It's August now. Barring the mathematically nigh-unthinkable, the Pittsburgh Pirates will finish the season with at least a winning record, most likely with a playoff berth of some kind. They have an honest chance of winning not only the National League Central but finishing with the best record in baseball.

We won't congratulate the Pirates fans until the deed is done, of course. Any Pirate fan who's currently exulting in their team's slim lead over the St. Louis Cardinals and looking forward to the NLDS instead of waiting with bated breath for win 82 probably hasn't been following the team very long. There's nothing wrong with that -- everyone's fandom has to start somewhere, and at least some of yesterday's bandwagoners turn into tomorrow's diehards.

Now that the answer to the question "what needs to happen for the Pirates to finish under .500?" has been reduced to essentially Reds and Cards fan-fiction, it's time to start asking: "How far can the Pirates go?" Their floor at this point is third place in the Central with a record close to .500, missing the playoffs, while their ceiling is first place in the Central with the best record in the National League and home field advantage against the Wild Card winner in the NLDS. I think the most realistic expectation for the Pirates is right between the two: second place in the Central as the first Wild Card team, with home field advantage for the one-game Wild Card round against (barring a late season surge from the Washington Nationals) the Cincinnati Reds.

The Pirates are where they are right now -- top of the NL and a game behind Boston for the best record in baseball after Thursday's games -- mainly through extreme overperformance, which is not the same as luck. Pittsburgh is only playing three wins above their Pythagorean record, which is unremarkable in the grand scheme of things. That's about what you'd expect from a team that's had as good a bullpen as the Pirates have all year, and is excelling due to just about every pitcher on the active roster having a career year.

There are elements of luck hidden within this. For instance, the Pirates staff allowed a home run every 52 plate appearances last season at PNC Park, while this season they're only allowing one every 90 plate appearances -- every three home games or so. PNC Park has had by far the fewest home runs hit at it out of any stadium in baseball so far, and while the Pirates pitching better on the mound should lead to fewer home runs against them as a matter of course, there's no reason for the difference to be that outstanding outside of a variance in a relatively small sample size. Being lucky in that regard isn't a one-way ticket to the lowest ERA in baseball by a quarter of a run (3.04), however -- the Pirates are legitimately pitching out of their minds.

But guess who else is right down there with them? Cincinnati (3.30, 2nd in MLB) and St. Louis (3.44, 4th in MLB), their division rivals. And both of those teams are scoring more runs per game (St Louis: 4.76 runs per game, fourth in the majors; Cincinnati: 4.31 runs per game, 12th in the majors) than the Pirates are. In fact, the Pirates offense has been fairly woeful on the season: Pittsburgh is 23rd in the majors in runs scored per game at 3.93, and 21st in OPS at .701. Neither of Pittsburgh's two rivals can match their pitching this year, but both have clearly better players at the majority of the positions on the field. Second base and shortstop have been black holes for the Pirates all year with Clint Barmes, Jody Mercer, and Neil Walker's respective injury and consistency problems. And the team's attempts to upgrade in right field at the trade deadline were foiled by ridiculous demands from sellers -- Neil Huntington, the Pirates general manager, was quoted after the deadline Wednesday saying that the Pirates "were willing to do something stupid, but not insane" when asked why the team didn't want to meet other clubs' asking prices. The Pirates can still acquire a bat -- trades can still be made after the deadline, but all of the MLB players involved have to pass waivers to do so -- but it will be much more difficult now.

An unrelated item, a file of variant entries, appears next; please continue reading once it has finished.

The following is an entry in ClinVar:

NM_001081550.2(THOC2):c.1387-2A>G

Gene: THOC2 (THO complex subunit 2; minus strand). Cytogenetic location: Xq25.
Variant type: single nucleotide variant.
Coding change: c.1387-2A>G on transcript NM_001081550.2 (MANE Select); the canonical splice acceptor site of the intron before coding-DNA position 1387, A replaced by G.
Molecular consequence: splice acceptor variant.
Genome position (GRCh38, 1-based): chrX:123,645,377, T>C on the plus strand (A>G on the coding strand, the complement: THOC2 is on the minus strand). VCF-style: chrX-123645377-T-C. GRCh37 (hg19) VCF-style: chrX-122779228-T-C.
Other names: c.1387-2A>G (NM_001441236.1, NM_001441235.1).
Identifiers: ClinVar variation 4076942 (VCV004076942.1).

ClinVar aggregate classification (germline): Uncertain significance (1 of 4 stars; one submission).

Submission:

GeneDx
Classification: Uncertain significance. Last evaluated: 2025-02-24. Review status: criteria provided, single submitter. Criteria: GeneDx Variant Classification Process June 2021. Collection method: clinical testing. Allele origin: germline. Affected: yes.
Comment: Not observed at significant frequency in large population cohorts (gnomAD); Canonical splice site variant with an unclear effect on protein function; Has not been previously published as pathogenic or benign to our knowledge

The Pirates also have a lot more games to go in the second half against Cincinnati and St. Louis, though they're off to a good and very important start, taking four out of five against the Cardinals this week. They will also play the Texas Rangers, Arizona Diamondbacks, and the weirdly resurgent Miami Marlins before the season ends in one of the harder late season schedules. The good news is that they've played well inside the division so far, and so long as the pitching remains consistent, they should finish neck and neck with the Cardinals. That said, it's difficult to pick against St. Louis, a team with one of the majors' top five offenses and top five pitching staffs, regardless of what's happened this week.

It's taken awhile, and the Pirates have endured a lot, including some collapses over the past two years that on other teams might have cost people their jobs. But the team, at least for this season, is legitimate. They should make the postseason despite playing in a division with two other playoff teams. And as long as the team makes the right moves after the season ends -- doesn't extend its overperforming veterans into oblivion, for instance -- it doesn't have to be a one-time thing.

Because obviously what the rest of us needed was another successful pro sports franchise in Pittsburgh.